How to Maintain Your Vehicle While Sheltering in Place

VehicleServiceContract

The COVID-19 pandemic has hit drivers all over the country hard with the implementation of stay-at-home orders. People have now been sheltering in place for over a month, with extensions popping up every week. Since people are now only allowed to go to essential businesses, vehicles are sitting inactive for longer time periods. 

Although we should be staying at home for social distancing purposes, maintaining your vehicle matters now more than ever. Since the beginning of the Coronavirus pandemic, police departments in major cities have noticed an uptick in car thefts. 

As a way to avoid car repairs and car theft, we’ve compiled some tips to do that are social distancing friendly and easy to do.

How to keep your car in good running order while sitting for long periods of time?

If you’re not using a vehicle, even for essential trips, there are many ways you can ensure it emerges from the quarantine ready to ride.  

  1. Start and drive your car periodically. If you can combine this with an essential trip, that’s great. But either way, make sure you start your vehicle and drive it for 15-20 minutes. Stick close to home. This ensures that:
    • Your alternator stays engaged and keeps your battery charged. 
    • Belts and wires don’t get corroded from non-use.
    • Animals don’t stow away inside your warm, cozy engine. 
    • Keeps your valves and cylinder walls from corrosion by running oil through those internal parts.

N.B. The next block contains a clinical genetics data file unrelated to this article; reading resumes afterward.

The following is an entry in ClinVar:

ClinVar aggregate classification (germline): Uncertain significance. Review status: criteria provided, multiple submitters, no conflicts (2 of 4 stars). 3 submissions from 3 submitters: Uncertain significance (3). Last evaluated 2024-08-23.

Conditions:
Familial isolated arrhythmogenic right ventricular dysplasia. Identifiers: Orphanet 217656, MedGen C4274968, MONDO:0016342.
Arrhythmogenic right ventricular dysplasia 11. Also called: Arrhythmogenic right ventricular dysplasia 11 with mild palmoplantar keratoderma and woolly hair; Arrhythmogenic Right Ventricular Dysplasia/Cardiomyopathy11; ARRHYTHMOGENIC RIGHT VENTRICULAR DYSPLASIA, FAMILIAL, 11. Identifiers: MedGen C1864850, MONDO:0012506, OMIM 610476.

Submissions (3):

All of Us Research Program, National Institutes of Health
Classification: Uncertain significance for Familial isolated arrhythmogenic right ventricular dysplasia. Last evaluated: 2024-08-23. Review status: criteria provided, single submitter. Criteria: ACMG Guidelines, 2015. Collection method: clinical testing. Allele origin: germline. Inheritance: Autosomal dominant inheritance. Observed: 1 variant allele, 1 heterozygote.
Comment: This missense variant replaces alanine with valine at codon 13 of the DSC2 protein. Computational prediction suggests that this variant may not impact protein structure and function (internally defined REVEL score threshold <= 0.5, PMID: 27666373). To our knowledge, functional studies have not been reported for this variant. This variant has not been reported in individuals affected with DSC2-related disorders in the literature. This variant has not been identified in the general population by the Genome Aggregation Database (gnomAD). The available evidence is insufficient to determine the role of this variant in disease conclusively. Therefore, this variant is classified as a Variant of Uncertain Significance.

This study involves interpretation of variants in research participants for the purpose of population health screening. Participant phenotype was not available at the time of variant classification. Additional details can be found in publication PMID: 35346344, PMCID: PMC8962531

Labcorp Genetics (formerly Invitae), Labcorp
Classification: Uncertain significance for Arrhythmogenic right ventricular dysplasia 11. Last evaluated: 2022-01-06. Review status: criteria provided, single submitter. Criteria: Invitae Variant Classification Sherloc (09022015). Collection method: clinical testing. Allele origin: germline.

2. Take a short drive. Make sure to use the braking system to keep build-up from accumulating on your pads and rotors. For coastal drivers, salt and humidity can make your car more prone to this type of buildup. 
  3. Use your electrical components. When you’re on your 15-20 minute drive, make sure to use your power windows, blinkers, electric seats, and other components so they don’t get jammed when idle.
  4. Run your air conditioning. The cooling system may fall into disrepair if not used for a long time, so try running it periodically.
  5. Keep your fluids full. Check levels for your engine oil, brake fluid, and more. Over time these fluids may break down and lose their ability to lubricate. If they haven’t been replaced in the past year, get them flushed and replaced to ensure you don’t have issues when you resume driving again. Make sure your windshield wiper fluid is full too, and test it. Fluids flowing through all hoses and nozzles are important to prevent build up.
  6. Check your bulbs. When testing components, you should also ensure that none of the lights in your vehicle have burnt out. This includes headlights, blinker bulbs, and interior lights. You don’t want to have a surprise waiting for post-quarantine.
  7. Don’t skip oil changes! Oil change bays and auto repair shops were deemed essential businesses. Take the time to get an oil change and invest in quality-grade oil. Change your oil filter if you haven’t in a while.